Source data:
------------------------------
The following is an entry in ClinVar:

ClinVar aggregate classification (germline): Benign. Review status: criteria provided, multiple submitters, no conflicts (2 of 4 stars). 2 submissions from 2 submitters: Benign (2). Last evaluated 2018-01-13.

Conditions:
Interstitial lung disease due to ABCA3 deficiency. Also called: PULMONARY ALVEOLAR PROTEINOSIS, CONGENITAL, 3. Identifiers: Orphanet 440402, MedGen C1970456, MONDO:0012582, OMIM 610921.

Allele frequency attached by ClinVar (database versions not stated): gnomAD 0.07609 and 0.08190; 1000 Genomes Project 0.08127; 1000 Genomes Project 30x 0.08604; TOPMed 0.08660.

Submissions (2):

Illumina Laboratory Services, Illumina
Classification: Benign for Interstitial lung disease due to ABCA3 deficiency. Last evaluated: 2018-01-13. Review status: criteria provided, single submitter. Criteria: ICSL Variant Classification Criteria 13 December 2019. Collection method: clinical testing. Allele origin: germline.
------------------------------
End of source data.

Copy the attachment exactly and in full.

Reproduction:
The following is an entry in ClinVar:

ClinVar aggregate classification (germline): Benign. Review status: criteria provided, multiple submitters, no conflicts (2 of 4 stars). 2 submissions from 2 submitters: Benign (2). Last evaluated 2018-01-13.

Conditions:
Interstitial lung disease due to ABCA3 deficiency. Also called: PULMONARY ALVEOLAR PROTEINOSIS, CONGENITAL, 3. Identifiers: Orphanet 440402, MedGen C1970456, MONDO:0012582, OMIM 610921.

Allele frequency attached by ClinVar (database versions not stated): gnomAD 0.07609 and 0.08190; 1000 Genomes Project 0.08127; 1000 Genomes Project 30x 0.08604; TOPMed 0.08660.

Submissions (2):

Illumina Laboratory Services, Illumina
Classification: Benign for Interstitial lung disease due to ABCA3 deficiency. Last evaluated: 2018-01-13. Review status: criteria provided, single submitter. Criteria: ICSL Variant Classification Criteria 13 December 2019. Collection method: clinical testing. Allele origin: germline.